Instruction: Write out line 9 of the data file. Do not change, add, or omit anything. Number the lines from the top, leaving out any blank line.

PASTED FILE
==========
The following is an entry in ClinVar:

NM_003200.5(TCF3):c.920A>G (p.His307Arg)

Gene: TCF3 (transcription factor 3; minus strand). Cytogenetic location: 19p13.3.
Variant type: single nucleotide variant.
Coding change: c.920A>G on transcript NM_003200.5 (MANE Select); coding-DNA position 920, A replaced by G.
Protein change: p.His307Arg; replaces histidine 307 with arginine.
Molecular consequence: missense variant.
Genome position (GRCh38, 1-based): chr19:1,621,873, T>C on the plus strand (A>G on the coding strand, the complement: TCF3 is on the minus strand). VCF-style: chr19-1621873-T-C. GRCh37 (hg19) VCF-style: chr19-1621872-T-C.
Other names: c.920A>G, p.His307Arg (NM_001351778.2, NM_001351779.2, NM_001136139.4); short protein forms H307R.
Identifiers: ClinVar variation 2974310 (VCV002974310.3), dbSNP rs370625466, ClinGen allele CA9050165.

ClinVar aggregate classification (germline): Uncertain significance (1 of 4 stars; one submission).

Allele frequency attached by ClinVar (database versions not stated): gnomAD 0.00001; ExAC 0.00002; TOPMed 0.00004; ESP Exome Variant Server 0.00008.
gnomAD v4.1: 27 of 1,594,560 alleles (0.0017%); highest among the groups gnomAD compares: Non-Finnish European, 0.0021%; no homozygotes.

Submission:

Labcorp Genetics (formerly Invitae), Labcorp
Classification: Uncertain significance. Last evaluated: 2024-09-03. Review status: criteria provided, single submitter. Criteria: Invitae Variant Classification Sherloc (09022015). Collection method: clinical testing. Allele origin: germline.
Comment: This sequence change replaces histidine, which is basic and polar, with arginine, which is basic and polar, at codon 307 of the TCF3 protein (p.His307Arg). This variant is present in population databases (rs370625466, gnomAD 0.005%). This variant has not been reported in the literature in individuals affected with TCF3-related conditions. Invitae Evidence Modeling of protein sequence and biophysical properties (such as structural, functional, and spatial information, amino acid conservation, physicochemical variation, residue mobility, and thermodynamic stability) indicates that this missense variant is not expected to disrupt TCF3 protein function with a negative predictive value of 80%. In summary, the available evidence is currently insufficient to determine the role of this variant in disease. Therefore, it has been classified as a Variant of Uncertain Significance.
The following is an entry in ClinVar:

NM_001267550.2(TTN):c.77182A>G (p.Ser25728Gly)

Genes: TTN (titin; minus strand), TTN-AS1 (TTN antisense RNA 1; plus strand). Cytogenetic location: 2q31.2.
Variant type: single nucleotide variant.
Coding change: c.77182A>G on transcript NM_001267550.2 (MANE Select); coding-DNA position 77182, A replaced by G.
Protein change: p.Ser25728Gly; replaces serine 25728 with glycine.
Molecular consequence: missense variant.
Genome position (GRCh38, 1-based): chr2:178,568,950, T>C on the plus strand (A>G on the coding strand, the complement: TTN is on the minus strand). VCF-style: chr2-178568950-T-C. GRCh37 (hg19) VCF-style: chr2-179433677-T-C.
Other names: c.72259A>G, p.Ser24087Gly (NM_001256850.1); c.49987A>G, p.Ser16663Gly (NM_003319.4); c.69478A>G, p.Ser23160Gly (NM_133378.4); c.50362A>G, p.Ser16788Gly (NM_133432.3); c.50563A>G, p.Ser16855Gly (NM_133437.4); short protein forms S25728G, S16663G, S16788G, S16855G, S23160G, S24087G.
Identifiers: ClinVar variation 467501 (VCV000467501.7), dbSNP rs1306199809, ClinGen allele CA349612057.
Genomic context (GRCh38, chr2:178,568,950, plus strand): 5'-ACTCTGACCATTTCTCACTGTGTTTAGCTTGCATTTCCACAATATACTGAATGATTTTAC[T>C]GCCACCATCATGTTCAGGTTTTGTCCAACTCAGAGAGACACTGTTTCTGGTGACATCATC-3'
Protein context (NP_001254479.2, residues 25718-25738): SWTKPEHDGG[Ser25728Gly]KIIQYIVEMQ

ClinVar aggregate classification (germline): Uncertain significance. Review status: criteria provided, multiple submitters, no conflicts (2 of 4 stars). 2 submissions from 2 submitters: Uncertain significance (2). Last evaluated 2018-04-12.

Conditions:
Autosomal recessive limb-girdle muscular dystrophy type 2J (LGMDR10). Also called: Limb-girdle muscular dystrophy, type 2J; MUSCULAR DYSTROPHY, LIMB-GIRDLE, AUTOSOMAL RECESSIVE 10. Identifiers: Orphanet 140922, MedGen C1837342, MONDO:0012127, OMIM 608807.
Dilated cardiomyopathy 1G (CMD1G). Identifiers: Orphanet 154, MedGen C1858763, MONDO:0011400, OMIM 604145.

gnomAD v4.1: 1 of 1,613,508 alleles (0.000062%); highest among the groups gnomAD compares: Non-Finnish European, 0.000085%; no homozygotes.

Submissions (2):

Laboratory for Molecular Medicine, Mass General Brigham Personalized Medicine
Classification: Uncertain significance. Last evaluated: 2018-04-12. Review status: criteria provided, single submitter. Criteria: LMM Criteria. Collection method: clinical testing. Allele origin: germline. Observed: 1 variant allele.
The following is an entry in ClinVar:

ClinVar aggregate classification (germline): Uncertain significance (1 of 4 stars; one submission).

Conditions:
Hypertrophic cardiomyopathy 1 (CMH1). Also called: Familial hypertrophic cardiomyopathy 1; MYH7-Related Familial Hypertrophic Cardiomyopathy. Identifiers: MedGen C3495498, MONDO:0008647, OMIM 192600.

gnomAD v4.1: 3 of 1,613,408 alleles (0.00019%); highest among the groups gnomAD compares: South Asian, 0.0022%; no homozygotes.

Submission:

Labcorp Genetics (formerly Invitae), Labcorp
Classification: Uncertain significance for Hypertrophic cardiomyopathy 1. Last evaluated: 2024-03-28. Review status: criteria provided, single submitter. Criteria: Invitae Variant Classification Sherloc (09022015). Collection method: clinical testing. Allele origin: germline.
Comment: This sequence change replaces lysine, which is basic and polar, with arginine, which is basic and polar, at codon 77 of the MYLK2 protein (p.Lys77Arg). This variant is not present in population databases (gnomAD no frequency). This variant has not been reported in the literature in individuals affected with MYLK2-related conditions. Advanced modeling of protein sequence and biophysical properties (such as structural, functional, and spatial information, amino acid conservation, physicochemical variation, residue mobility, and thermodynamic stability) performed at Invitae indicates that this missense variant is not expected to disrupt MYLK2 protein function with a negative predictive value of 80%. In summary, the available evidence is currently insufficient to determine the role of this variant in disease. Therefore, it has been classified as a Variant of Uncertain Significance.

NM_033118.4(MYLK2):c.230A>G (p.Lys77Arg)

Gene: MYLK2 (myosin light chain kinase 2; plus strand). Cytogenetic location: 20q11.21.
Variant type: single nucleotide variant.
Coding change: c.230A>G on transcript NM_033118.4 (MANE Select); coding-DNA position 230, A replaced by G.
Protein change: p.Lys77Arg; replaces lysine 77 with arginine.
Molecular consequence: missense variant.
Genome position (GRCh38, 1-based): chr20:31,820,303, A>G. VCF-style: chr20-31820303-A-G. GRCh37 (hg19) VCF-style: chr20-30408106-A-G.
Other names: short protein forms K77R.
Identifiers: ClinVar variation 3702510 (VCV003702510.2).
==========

Other names: c.920A>G, p.His307Arg (NM_001351778.2, NM_001351779.2, NM_001136139.4); short protein forms H307R.